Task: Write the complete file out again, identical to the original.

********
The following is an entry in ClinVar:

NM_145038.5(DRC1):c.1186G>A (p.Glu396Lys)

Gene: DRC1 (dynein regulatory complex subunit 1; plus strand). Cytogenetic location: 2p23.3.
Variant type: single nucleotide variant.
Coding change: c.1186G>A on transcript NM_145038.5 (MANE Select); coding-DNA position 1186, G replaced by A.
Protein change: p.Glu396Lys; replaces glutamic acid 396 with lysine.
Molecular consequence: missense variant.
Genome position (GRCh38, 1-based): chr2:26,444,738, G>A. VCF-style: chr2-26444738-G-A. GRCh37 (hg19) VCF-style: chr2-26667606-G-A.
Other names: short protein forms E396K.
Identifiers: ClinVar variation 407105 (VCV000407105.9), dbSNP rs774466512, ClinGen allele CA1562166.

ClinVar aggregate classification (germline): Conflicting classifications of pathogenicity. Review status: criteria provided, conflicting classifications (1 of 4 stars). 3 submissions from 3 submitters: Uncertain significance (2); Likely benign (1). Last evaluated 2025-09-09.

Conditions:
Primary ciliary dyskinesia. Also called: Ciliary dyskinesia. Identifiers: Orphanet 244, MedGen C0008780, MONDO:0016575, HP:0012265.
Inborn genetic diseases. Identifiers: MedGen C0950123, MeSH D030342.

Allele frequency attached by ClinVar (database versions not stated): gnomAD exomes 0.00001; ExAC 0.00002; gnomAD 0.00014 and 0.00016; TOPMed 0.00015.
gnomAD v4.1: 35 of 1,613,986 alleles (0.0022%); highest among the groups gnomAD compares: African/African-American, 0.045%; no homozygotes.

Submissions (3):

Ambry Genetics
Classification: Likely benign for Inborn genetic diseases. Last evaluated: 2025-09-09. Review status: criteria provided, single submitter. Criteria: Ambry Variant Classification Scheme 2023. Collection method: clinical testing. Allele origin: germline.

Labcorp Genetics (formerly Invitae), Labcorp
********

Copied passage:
The following is an entry in ClinVar:

NM_145038.5(DRC1):c.1186G>A (p.Glu396Lys)

Gene: DRC1 (dynein regulatory complex subunit 1; plus strand). Cytogenetic location: 2p23.3.
Variant type: single nucleotide variant.
Coding change: c.1186G>A on transcript NM_145038.5 (MANE Select); coding-DNA position 1186, G replaced by A.
Protein change: p.Glu396Lys; replaces glutamic acid 396 with lysine.
Molecular consequence: missense variant.
Genome position (GRCh38, 1-based): chr2:26,444,738, G>A. VCF-style: chr2-26444738-G-A. GRCh37 (hg19) VCF-style: chr2-26667606-G-A.
Other names: short protein forms E396K.
Identifiers: ClinVar variation 407105 (VCV000407105.9), dbSNP rs774466512, ClinGen allele CA1562166.

ClinVar aggregate classification (germline): Conflicting classifications of pathogenicity. Review status: criteria provided, conflicting classifications (1 of 4 stars). 3 submissions from 3 submitters: Uncertain significance (2); Likely benign (1). Last evaluated 2025-09-09.

Conditions:
Primary ciliary dyskinesia. Also called: Ciliary dyskinesia. Identifiers: Orphanet 244, MedGen C0008780, MONDO:0016575, HP:0012265.
Inborn genetic diseases. Identifiers: MedGen C0950123, MeSH D030342.

Allele frequency attached by ClinVar (database versions not stated): gnomAD exomes 0.00001; ExAC 0.00002; gnomAD 0.00014 and 0.00016; TOPMed 0.00015.
gnomAD v4.1: 35 of 1,613,986 alleles (0.0022%); highest among the groups gnomAD compares: African/African-American, 0.045%; no homozygotes.

Submissions (3):

Ambry Genetics
Classification: Likely benign for Inborn genetic diseases. Last evaluated: 2025-09-09. Review status: criteria provided, single submitter. Criteria: Ambry Variant Classification Scheme 2023. Collection method: clinical testing. Allele origin: germline.

Labcorp Genetics (formerly Invitae), Labcorp